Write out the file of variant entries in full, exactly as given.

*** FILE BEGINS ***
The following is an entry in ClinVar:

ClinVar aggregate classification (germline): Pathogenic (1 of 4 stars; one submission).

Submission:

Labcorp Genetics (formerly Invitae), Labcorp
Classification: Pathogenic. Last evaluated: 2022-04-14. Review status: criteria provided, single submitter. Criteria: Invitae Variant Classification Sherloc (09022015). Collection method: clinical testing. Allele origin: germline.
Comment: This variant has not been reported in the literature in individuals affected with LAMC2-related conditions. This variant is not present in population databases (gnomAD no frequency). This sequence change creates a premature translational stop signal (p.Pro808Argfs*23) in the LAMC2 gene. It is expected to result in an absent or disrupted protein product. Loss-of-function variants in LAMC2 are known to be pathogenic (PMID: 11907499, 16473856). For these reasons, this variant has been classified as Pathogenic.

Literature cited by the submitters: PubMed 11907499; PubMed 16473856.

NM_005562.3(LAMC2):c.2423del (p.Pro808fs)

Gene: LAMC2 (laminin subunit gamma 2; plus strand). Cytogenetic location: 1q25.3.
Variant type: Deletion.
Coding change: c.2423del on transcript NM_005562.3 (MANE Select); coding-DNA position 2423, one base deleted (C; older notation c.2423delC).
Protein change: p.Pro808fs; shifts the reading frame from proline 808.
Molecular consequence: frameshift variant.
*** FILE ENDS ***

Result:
The following is an entry in ClinVar:

ClinVar aggregate classification (germline): Pathogenic (1 of 4 stars; one submission).

Submission:

Labcorp Genetics (formerly Invitae), Labcorp
Classification: Pathogenic. Last evaluated: 2022-04-14. Review status: criteria provided, single submitter. Criteria: Invitae Variant Classification Sherloc (09022015). Collection method: clinical testing. Allele origin: germline.
Comment: This variant has not been reported in the literature in individuals affected with LAMC2-related conditions. This variant is not present in population databases (gnomAD no frequency). This sequence change creates a premature translational stop signal (p.Pro808Argfs*23) in the LAMC2 gene. It is expected to result in an absent or disrupted protein product. Loss-of-function variants in LAMC2 are known to be pathogenic (PMID: 11907499, 16473856). For these reasons, this variant has been classified as Pathogenic.

Literature cited by the submitters: PubMed 11907499; PubMed 16473856.

NM_005562.3(LAMC2):c.2423del (p.Pro808fs)

Gene: LAMC2 (laminin subunit gamma 2; plus strand). Cytogenetic location: 1q25.3.
Variant type: Deletion.
Coding change: c.2423del on transcript NM_005562.3 (MANE Select); coding-DNA position 2423, one base deleted (C; older notation c.2423delC).
Protein change: p.Pro808fs; shifts the reading frame from proline 808.
Molecular consequence: frameshift variant.